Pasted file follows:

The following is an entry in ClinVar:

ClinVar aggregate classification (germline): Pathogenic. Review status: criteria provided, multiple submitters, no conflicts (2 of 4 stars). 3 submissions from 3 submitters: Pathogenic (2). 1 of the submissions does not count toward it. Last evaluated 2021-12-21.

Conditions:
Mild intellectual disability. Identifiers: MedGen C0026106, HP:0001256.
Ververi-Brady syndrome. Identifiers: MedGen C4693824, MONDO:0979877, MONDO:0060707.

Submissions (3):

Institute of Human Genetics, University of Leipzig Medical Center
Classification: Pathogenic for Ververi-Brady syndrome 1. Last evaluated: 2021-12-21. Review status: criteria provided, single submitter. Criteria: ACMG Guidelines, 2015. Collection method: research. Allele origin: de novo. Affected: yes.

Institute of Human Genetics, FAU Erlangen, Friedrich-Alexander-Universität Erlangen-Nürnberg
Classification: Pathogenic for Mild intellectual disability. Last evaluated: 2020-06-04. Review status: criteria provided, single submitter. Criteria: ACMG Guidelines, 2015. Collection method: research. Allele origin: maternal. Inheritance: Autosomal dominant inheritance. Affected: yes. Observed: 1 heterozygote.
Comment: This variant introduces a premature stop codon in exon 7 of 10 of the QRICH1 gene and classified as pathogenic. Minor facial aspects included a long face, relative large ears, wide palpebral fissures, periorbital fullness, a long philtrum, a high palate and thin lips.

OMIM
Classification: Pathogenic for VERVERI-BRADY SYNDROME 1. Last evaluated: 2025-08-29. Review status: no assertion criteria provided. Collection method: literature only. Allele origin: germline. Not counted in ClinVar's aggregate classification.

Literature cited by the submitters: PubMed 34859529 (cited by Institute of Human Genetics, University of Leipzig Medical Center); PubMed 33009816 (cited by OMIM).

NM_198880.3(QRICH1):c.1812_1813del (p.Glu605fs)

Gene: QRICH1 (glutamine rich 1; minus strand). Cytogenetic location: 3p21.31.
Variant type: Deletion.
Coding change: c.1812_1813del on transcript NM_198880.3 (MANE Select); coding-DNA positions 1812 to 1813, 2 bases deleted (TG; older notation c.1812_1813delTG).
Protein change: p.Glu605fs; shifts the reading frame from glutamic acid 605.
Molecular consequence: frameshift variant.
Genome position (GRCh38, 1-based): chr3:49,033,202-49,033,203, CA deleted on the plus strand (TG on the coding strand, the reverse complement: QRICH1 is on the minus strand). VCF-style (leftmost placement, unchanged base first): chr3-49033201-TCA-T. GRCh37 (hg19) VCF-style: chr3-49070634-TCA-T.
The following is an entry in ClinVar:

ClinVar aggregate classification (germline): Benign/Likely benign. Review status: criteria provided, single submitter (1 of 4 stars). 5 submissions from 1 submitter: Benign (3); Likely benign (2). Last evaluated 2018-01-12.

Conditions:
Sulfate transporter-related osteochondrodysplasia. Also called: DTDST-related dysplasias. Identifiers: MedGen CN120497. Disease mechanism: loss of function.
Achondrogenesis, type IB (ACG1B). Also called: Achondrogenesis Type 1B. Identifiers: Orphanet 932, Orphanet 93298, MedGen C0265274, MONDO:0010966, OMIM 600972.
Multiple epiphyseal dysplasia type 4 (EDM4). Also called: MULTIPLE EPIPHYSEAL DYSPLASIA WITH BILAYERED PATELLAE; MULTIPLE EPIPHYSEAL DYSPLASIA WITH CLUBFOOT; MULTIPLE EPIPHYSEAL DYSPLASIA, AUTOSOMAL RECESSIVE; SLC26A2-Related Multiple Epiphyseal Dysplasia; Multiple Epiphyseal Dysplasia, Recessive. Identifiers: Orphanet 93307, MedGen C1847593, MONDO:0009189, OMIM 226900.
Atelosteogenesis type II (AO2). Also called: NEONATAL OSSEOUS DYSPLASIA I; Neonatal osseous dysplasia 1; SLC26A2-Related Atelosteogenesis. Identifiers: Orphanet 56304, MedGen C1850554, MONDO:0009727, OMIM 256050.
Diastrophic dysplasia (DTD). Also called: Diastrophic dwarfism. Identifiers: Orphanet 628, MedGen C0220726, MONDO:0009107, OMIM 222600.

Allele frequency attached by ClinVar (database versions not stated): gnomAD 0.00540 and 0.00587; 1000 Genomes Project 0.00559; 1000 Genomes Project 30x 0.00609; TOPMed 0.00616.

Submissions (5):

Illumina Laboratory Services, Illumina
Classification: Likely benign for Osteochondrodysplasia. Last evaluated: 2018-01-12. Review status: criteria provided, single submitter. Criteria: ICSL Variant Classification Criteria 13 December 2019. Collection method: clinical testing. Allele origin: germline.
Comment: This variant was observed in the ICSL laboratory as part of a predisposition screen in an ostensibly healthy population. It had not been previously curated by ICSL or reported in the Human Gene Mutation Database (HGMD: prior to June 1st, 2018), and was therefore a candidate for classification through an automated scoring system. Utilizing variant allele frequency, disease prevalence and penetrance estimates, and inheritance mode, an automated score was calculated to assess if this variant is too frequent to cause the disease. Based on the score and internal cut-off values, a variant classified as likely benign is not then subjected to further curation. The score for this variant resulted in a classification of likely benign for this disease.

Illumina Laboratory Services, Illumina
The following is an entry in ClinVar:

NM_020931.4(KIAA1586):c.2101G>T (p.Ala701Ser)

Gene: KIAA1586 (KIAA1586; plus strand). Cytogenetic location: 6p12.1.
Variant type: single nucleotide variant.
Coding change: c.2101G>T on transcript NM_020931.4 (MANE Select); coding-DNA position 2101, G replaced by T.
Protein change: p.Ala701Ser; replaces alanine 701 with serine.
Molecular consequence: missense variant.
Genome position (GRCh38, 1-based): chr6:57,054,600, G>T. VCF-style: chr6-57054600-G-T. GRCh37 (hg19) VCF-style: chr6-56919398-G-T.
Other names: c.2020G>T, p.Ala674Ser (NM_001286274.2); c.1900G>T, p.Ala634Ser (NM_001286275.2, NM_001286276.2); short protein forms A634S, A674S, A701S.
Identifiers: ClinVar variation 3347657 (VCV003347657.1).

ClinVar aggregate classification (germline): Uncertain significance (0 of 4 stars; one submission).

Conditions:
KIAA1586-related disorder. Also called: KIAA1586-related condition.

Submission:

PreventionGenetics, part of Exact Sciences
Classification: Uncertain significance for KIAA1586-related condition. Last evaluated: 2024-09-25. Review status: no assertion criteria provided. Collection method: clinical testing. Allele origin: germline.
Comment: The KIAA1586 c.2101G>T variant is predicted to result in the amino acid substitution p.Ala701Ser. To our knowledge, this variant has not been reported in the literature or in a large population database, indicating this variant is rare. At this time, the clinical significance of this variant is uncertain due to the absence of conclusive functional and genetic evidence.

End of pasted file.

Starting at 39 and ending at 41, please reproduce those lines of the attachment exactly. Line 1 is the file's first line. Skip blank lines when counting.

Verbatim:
Variant type: single nucleotide variant.
Coding change: c.2101G>T on transcript NM_020931.4 (MANE Select); coding-DNA position 2101, G replaced by T.
Protein change: p.Ala701Ser; replaces alanine 701 with serine.